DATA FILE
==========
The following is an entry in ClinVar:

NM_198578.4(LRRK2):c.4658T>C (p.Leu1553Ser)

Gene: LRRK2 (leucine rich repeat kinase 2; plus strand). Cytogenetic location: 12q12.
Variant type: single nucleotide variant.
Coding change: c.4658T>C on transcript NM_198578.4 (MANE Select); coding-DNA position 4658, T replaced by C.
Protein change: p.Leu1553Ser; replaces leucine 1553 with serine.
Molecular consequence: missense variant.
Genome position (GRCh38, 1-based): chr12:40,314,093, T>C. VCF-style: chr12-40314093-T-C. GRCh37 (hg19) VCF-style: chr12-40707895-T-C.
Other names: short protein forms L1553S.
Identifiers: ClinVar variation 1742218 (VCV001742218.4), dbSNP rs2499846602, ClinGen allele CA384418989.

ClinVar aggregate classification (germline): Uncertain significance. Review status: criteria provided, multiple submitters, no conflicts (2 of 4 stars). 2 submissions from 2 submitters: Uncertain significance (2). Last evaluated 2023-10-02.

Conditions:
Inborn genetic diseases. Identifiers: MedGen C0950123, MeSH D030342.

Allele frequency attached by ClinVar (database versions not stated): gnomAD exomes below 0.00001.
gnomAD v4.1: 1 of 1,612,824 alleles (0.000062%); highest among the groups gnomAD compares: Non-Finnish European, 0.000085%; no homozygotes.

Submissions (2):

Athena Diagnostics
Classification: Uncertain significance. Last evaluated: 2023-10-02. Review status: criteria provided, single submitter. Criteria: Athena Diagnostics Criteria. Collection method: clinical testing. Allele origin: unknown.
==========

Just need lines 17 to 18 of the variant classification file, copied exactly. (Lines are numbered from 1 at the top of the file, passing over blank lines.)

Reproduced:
Athena Diagnostics
Classification: Uncertain significance. Last evaluated: 2023-10-02. Review status: criteria provided, single submitter. Criteria: Athena Diagnostics Criteria. Collection method: clinical testing. Allele origin: unknown.